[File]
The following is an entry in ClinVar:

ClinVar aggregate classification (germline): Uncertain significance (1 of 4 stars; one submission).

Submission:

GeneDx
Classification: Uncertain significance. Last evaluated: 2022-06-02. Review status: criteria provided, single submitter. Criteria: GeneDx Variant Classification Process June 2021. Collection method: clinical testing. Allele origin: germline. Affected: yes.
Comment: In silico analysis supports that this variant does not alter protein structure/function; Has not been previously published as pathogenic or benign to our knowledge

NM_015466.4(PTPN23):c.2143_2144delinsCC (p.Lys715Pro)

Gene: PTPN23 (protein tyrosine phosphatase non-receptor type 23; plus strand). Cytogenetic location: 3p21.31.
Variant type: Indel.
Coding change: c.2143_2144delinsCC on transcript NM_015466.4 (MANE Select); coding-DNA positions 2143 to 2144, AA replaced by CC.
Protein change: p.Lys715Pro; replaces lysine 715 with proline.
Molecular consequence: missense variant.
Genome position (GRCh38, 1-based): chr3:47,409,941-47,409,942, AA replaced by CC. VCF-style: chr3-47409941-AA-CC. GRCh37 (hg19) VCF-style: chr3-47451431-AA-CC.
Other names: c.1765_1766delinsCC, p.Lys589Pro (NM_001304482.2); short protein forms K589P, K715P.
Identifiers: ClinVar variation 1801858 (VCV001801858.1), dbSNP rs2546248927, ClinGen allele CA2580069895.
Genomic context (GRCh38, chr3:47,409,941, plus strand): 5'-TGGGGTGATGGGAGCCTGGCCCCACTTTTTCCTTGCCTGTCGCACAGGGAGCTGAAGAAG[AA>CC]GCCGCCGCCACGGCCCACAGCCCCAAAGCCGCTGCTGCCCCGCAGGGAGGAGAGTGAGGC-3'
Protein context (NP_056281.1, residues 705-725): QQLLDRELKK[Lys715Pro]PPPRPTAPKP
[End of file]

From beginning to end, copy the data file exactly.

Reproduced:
The following is an entry in ClinVar:

ClinVar aggregate classification (germline): Uncertain significance (1 of 4 stars; one submission).

Submission:

GeneDx
Classification: Uncertain significance. Last evaluated: 2022-06-02. Review status: criteria provided, single submitter. Criteria: GeneDx Variant Classification Process June 2021. Collection method: clinical testing. Allele origin: germline. Affected: yes.
Comment: In silico analysis supports that this variant does not alter protein structure/function; Has not been previously published as pathogenic or benign to our knowledge

NM_015466.4(PTPN23):c.2143_2144delinsCC (p.Lys715Pro)

Gene: PTPN23 (protein tyrosine phosphatase non-receptor type 23; plus strand). Cytogenetic location: 3p21.31.
Variant type: Indel.
Coding change: c.2143_2144delinsCC on transcript NM_015466.4 (MANE Select); coding-DNA positions 2143 to 2144, AA replaced by CC.
Protein change: p.Lys715Pro; replaces lysine 715 with proline.
Molecular consequence: missense variant.
Genome position (GRCh38, 1-based): chr3:47,409,941-47,409,942, AA replaced by CC. VCF-style: chr3-47409941-AA-CC. GRCh37 (hg19) VCF-style: chr3-47451431-AA-CC.
Other names: c.1765_1766delinsCC, p.Lys589Pro (NM_001304482.2); short protein forms K589P, K715P.
Identifiers: ClinVar variation 1801858 (VCV001801858.1), dbSNP rs2546248927, ClinGen allele CA2580069895.
Genomic context (GRCh38, chr3:47,409,941, plus strand): 5'-TGGGGTGATGGGAGCCTGGCCCCACTTTTTCCTTGCCTGTCGCACAGGGAGCTGAAGAAG[AA>CC]GCCGCCGCCACGGCCCACAGCCCCAAAGCCGCTGCTGCCCCGCAGGGAGGAGAGTGAGGC-3'
Protein context (NP_056281.1, residues 705-725): QQLLDRELKK[Lys715Pro]PPPRPTAPKP